BIDs have been around since the 1960s and the first one was in Canada, Georgia Petropoulos Muir, executive director of the Oakland Business Improvement District, told members and guests of the South Side Chamber of Commerce at the November luncheon.
There are now more than 1000 in existence in downtown centers throughout the United States.
“You need a couple of things for a BID to be successful,” Ms. Muir said. “First of all you need a high densely populated business district.”
She emphasized she was talking about a Business Improvement District which only incorporates commercial properties as opposed to the Neighborhood Improvement District which was proposed for South Side and would have included residential properties.
The OBID works in the Fifth and Forbes corridor areas and includes properties owned by the University of Pittsburgh, UPMC and Carlow University. She added the universities and hospitals do own commercial properties and businesses that do pay taxes in the area.
Commercial property owners are members of the BID as are the universities and hospitals.
“Our BID was formed in 1999 because there was a challenge in the 90s. For those of you who might remember what Oakland looked like in the 90s, it was a tad grimy. We were the bar destination actually at the time,” she said. “We had clubs. We had bars. We had a really strong nighttime scene, but we didn’t have a strong daytime scene so that was a challenge.
“It wasn’t an attractive district. It definitely wasn’t clean and it wasn’t a place where tenants bent over backwards to locate to.”
As a property owner it didn’t bode well tenants didn’t want to locate in their spaces, she said. In some parts of the business corridors there were vacancy rates as high as 12 percent.
The non-profit institutions were a big part of starting the BID in the late 90s, in addition to the commercial property owners.
The Oakland BID collects funds from the stakeholders (property owners) and those funds go back into the commercial district for whatever the stakeholders feel they need.
“Most of the time you’re going to hear clean and safe,” she said.
With clean and safe what most people want to see, the first thing you do is eliminate the litter, she explained.
The OBID’s annual budget is about $500,000 a year, a couple of years they topped out at $700,000. Clean and safe is one of the biggest pieces of their budget taking up to about half the money. However, they don’t hire police officers.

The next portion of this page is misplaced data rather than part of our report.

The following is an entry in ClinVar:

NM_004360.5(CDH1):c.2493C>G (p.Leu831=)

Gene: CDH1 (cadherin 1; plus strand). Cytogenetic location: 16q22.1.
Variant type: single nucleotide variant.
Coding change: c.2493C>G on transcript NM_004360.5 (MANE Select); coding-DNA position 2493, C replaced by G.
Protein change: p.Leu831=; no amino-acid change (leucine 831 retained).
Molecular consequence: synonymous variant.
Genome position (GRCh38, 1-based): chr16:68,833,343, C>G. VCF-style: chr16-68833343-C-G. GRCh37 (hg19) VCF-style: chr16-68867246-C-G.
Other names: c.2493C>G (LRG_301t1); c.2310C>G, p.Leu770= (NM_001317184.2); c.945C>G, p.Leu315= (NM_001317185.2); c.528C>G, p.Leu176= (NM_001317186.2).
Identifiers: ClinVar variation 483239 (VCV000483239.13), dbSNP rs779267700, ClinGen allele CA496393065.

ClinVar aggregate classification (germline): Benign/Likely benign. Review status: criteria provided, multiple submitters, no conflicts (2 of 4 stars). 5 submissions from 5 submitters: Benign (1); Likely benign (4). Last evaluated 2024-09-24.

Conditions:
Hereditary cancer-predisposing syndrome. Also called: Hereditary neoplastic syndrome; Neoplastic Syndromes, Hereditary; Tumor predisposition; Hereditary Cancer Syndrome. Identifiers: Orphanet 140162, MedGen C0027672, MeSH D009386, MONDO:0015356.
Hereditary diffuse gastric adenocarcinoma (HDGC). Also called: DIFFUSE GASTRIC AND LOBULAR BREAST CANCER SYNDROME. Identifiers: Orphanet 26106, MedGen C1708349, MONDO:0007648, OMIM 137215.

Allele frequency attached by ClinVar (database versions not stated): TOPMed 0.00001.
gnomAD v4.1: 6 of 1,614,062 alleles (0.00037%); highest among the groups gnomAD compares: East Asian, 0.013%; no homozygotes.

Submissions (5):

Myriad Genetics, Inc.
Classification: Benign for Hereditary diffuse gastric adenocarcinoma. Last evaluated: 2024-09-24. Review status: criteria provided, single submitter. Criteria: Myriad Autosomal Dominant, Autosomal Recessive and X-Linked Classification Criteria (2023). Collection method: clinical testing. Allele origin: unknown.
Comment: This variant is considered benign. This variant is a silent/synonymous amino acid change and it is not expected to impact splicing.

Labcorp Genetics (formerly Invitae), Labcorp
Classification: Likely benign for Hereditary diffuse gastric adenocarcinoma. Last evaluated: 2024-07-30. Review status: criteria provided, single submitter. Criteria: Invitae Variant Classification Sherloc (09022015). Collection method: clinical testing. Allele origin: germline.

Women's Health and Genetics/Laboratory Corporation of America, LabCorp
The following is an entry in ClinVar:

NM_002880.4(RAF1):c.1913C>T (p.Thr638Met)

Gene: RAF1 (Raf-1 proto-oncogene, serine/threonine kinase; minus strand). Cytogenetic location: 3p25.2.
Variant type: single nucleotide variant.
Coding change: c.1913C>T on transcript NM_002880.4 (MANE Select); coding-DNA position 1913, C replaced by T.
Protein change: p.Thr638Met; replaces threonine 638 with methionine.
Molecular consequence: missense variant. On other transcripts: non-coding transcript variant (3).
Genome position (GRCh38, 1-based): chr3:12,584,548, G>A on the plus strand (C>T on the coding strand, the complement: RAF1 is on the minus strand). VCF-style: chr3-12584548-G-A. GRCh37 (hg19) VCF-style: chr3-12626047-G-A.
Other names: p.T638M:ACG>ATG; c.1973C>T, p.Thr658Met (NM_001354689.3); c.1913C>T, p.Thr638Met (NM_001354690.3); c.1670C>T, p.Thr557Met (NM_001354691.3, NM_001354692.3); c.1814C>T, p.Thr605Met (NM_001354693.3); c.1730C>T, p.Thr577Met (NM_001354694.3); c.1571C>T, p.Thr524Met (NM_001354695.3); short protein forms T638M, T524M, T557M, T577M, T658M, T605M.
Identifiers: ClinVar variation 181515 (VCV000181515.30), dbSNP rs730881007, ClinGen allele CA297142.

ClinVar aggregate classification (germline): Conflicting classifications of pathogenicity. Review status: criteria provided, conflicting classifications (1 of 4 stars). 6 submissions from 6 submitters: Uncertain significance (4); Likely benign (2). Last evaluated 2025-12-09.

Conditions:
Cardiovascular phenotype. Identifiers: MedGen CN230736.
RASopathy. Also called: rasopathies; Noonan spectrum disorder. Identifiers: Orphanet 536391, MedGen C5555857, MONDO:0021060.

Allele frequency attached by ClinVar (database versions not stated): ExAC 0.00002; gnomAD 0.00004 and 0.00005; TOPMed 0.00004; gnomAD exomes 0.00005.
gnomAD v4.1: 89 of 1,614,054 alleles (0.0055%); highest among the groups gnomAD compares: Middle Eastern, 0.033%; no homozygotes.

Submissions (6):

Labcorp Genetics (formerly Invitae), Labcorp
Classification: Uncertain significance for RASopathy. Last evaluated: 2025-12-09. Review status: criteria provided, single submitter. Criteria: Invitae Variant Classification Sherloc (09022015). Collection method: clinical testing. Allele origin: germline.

“We work with police forces. There are actually nine police forces in the district so we don’t feel a need to add another police force,” she said.
Marketing is another thing they do to promote the area.
“We do a boatload of events,” Ms. Muir said. Their latest event is called “Shop Small, Shop Oakland” which took place on November 30.
She said they now have one of the highest occupancy rates in the City of Pittsburgh with some tenants paying more than what they would if they were located in Downtown. The vacancy rate is at about three percent now.
Since the BID started, many of the businesses have also seen an increase in business.
“And that’s what you want,” Ms. Muir said. “Businesses want to see a return on their investment and the OBID has been able to provide that value for their money.
“Because if someone is putting money into the collective pot, not just collectively should you succeed, but you have to see individual successes as well,” she added. “Lucky for us, we are seeing that.”
She said that wasn’t a surprise considering most BIDs are located in large concentrated dense commercial areas, “because that’s where BIDS succeed.”
The Oakland BID has a board of 29 people, including some executives from the University of Pittsburgh and smaller business owners.
Ms. Muir used their 2012 budget as an example of where the money comes from and how it is spent.
Fifty-four percent of the budget came from the building assessments, another 30 percent came from the “eds and meds.”
“Pitt, UPMC and Carlow do with OBID what they do with the city, in addition to tax dollars they give us a contribution in lieu of assessments because they know there’s a lot of land I can’t assess. So they give us an annual contribution, that’s another 30 percent,” she said.
The remaining percentage is raised from government, foundations and sponsorships.
For every dollar property owners give in assessments, $1.80 is returned in services in the OBID.
The BID isn’t permitted to repeat a service that is offered by the city. They have to provide services that go above and beyond what the city provides. The reason given was property owners are already paying a base tax for those services.
Questioned why the OBID hires street cleaners when the city cleans the streets, Ms. Muir said the city cleans the streets not the sidewalks. Her five member crew cleans and power washes the sidewalks.
She said BIDs were formed when business districts were dying off because people were going to malls.
Adding that if anyone there was in a mall or a strip mall with one owner and a group of tennants they were basically in a BID by having to pay Common Area Maintenance (CAM) fees for cleaning, holiday promotions, etc.
“In a commercial district you have multiple owners, that’s what makes it more challenging. But that’s why they created this concept of business improvement districts to figure out how you can get everyone on board, contributing and receiving the same service for their benefit,” she said.
“It was designed after malls. The whole thing was built on how malls function.”